It has also been said that this case quickly became overshadowed due to the fact 17-year-old Nicola Dixon was raped and murdered only a few days after the boys' disappearance. One of the leading officers, Det Ch Insp Mick Treble said: "The killing of a middle-class girl in a graveyard on New Year's Eve dominated not just regional and national news, but police resources. There was always a feeling that the Nicola Dixon case, understandably, sucked up resources. The difference is remarkable if you compare the two cases - the resources and effort put into her murder case and that of two young boys going missing. When you looked back, there did seem to be a divide."

age progression images

In 2003, an arrest was made. It was confirmed that West-Midlands police had received an anonymous letter, 18 months before that stated that both, Patrick and David were buried in Woodgate Valley, Birmingham. An extensive search was carried out but sadly, nothing was found. Finally, they had traced who the letter was from and they arrested a 37-year-old local man but he was soon released on bail and was never charged, the letter had apparently been a hoax. 

2006 marked officially 10 years since the boys had been gone and the police began to review the case as " a no body murder" and they even said "they were closer than ever to solving the mystery" A full forensic investigation was conducted of the boys' houses but nothing of note was found. They also searched the nearby lake, the fields on the edge of Chelmsley Wood and the nearby mineshafts; Checks were also made on the sex offenders register, which didn't exist when the boys first went missing. This allowed officers to check which known paedophiles were living in the area around the time of their disappearance so they could interview them, to rule them out.

It was found that at the time of the boys' disappearance, convicted child killer Brian Field lived only a few miles from Chelmsley Wood and also worked locally as a landscape gardener and a "man with a van" doing odd jobs, which potentially means he was able to dispose of things discreetly. Brian had previously served a prison sentence for kidnapping two boys (aged 13 and 16) in the 1980s. In 2001, he was jailed for life for the 1968 rape and murder of 14-year-old Roy Tutill. A DNA sample was taken when he had been arrested for drunk driving and resulted in him being convicted, finally.

In 2006, he was interviewed regarding Patrick and David but he denied any involvement. Police searched wastelands where Brian had been known to dump materials, in the hopes of finding some evidence but they found nothing. Without a confession or strong evidence, they couldn't take it any further, however, he still remains a person of interest and the police do strongly believe he's the culprit. If you'd like to learn more about Brian Field, watch this Real Crime Documentary. They briefly mention this case at the end. I found it very interesting and it gave me a real insight into who he really is.

This is the part where I usually write some theories but I think this is a case where there aren't many...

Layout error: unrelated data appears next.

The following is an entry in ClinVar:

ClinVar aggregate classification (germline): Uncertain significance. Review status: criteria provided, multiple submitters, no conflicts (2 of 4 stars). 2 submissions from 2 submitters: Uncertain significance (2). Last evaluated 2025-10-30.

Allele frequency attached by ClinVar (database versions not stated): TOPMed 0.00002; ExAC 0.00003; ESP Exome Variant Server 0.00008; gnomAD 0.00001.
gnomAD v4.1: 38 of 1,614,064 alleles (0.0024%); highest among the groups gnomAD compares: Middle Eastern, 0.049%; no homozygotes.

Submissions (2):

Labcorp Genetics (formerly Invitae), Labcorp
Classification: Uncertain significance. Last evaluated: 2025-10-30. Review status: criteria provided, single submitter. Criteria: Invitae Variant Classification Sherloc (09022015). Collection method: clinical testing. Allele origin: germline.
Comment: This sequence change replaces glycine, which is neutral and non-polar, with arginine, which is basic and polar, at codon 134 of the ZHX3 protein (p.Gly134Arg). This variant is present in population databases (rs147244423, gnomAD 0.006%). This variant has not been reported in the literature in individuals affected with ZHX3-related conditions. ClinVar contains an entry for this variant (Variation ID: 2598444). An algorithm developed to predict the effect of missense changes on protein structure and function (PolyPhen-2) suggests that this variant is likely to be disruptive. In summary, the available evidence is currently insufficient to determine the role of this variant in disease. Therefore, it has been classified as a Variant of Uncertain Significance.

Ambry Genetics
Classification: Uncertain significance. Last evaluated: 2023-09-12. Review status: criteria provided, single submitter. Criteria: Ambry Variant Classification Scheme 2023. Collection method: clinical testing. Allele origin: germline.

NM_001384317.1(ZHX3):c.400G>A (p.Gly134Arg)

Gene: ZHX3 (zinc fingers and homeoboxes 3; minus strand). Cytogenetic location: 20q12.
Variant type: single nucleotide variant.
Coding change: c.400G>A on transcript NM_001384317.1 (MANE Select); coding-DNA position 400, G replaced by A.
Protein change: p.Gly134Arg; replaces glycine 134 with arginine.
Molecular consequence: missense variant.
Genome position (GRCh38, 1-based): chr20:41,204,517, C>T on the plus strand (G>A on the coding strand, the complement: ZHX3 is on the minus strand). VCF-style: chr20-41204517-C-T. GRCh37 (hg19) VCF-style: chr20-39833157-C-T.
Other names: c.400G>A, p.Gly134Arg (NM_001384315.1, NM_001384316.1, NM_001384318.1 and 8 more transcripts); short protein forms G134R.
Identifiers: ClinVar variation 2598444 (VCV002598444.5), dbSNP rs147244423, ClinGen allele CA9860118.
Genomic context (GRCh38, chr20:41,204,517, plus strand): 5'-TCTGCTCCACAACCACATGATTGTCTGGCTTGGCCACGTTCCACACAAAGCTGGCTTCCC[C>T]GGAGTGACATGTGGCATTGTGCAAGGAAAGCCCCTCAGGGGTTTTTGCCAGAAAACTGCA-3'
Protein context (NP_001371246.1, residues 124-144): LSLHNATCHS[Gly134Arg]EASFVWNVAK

With any disappearance, there's always the one of "what if they went to start a new life??" and I guess in some cases it could be plausible but I find it really odd that an 11-year-old boy would choose to leave his brand new bike behind, especially if he was running away. Officers that know the case think it's completely impossible for them to still be alive, due to the fact that it's been over 20-years without showing any trace of them once in NHS system. 

I'm not sure if this is a fair comment to make but I feel like missing person cases are always taken a lot more seriously when the victim is a female. When it happens to males, it always feels less urgent?? With this case, for example, they kept calling them runaways for a very long time and stating how they'll turn up when they get bored. They said they were streetsmart so they'll be okay, but they're still just vulnerable children, especially when the oldest was only THIRTEEN! I guess it's also important to remember that this happened in 1996, which was a completely different time, before social media and the police would have also had very limited methods but I do believe there was so much more that could have been done nevertheless.

"Had police investigated properly, they would have gone to Field's accommodation, they would have gone to his place of work, they would have spoken to the person in the petrol station and asked them if they had seen [Field] speaking to those boys." - Prof. Wilson

The police seem to strongly believe that Brian Field is the culprit but they also think he's not likely to admit to anything unless they can find some solid evidence. I believe this theory too. I don't believe coincidences this big exist. From what I've seen of him in the documentary, I also don't believe he will admit to anything unless he's got no way out. He doesn't seem remorseful for the things he's done. My heart absolutely breaks for both families. All they want is to know where the bodies are so they can finally lay them to rest and have a place where they can go and pay their respects from time to time. I just really hope that one day the truth is known.